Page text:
A roomful of designers asked that question last week at a workshop on social media as a marketing tool. Some 40 guests gathered at the Needham showroom of K. Powers & Company, Decorative Carpets and Rugs, which generously sponsored the event, and found answers from two social networking pros: Kristin Bedard, formerly of The Boston Globe and boston.com and now with Forrester Research, and Leslie Fine of Leslie Fine Interiors of Boston and astute blogger.
Bedard broke down the various social media outlets by comparing them to more traditional tools. LinkedIn is the equivalent of your Rolodex, while Twitter is more akin to, say, a cocktail party. The abiding message for all platforms in this virtual world of communication is share, share, share. Share ideas, likes, dislikes, events, photos, and connections. And then be patient. It takes time to build up a following.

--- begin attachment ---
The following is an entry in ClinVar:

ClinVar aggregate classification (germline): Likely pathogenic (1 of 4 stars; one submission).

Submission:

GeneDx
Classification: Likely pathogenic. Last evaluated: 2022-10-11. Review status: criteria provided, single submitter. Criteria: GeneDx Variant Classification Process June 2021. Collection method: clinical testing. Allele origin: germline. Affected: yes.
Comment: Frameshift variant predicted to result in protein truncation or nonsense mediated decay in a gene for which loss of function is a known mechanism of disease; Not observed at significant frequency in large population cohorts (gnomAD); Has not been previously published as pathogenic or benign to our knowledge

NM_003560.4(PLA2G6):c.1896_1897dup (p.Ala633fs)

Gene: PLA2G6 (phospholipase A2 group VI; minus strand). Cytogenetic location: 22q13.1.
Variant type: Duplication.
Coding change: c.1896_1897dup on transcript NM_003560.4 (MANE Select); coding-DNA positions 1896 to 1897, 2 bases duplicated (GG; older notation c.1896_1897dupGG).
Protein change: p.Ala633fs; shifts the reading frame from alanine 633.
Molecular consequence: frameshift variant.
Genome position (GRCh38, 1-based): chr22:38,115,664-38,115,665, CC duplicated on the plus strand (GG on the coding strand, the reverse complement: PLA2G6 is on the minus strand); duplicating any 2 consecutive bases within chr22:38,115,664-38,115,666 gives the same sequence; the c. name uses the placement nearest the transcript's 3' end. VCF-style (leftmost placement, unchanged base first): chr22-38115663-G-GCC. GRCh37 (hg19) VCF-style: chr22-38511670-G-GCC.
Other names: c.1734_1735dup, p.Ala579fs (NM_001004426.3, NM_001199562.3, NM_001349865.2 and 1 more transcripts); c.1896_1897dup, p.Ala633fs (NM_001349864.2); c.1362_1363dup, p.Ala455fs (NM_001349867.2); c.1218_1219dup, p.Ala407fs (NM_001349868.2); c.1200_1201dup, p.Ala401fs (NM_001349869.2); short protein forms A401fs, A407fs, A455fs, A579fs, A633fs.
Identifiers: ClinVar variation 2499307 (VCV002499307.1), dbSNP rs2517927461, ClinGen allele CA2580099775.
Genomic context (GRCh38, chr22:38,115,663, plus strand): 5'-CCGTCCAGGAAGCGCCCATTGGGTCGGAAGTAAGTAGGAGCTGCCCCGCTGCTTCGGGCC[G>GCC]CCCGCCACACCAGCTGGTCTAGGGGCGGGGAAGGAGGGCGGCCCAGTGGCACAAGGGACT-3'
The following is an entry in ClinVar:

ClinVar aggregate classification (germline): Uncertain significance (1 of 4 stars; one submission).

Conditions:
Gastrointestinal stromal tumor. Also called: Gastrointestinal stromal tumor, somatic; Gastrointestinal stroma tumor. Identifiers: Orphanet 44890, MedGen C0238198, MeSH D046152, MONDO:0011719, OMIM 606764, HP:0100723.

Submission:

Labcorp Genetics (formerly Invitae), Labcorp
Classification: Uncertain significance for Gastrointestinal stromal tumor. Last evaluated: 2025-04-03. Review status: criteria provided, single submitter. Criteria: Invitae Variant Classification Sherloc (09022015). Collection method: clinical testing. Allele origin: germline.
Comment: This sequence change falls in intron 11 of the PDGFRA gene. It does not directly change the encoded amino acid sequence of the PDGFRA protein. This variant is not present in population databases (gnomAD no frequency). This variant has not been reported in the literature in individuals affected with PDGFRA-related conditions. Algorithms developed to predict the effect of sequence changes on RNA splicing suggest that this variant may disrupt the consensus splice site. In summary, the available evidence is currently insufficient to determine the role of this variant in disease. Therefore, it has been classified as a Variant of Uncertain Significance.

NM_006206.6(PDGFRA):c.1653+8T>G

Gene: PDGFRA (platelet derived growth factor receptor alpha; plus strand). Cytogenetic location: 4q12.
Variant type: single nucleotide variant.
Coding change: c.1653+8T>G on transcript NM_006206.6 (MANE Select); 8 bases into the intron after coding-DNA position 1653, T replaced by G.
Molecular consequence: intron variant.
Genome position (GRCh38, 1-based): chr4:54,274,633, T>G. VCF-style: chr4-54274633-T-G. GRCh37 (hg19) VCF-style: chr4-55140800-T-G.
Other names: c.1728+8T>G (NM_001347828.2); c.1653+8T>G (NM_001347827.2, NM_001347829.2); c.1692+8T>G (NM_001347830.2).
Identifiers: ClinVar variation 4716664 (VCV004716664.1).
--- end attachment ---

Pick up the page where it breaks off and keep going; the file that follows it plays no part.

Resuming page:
To be successful in the blogosphere, says Fine, you have to be consistent and keep your blog, Facebook site, and Twitter feed fresh and updated. Taking the leap to post a blog or start Tweeting means committing to contribute on a regular basis. “If I see that someone hasn’t posted to their blog or sent a Tweet in a month,” says Fine, “I stop following them.”
As for time, both Bedard and Fine agreed adding social media to your marketing plan needs time management. Set aside a couple of hours — spread through the week — to dedicate to this endeavor. When the time is up, walk away from the keyboard and get back to your core business — designing.
As red hot as social media seems to be, it is not the be-all end-all. Gail Ravgiala, editor of Design New England, addressed the role traditional media, such as shelter magazines, still play in drawing design aficionados to worthwhile projects. She outlined some simple steps for approaching a publication with a project for editorial consideration, explaining that the worlds of advertising and editorial are and should remain separate realms. “Getting published is a third party validation of your work,” she said, adding that it is the opposite of Twitter: It isn’t instantaneous, but you get a whole lot more than 140 characters worth of message.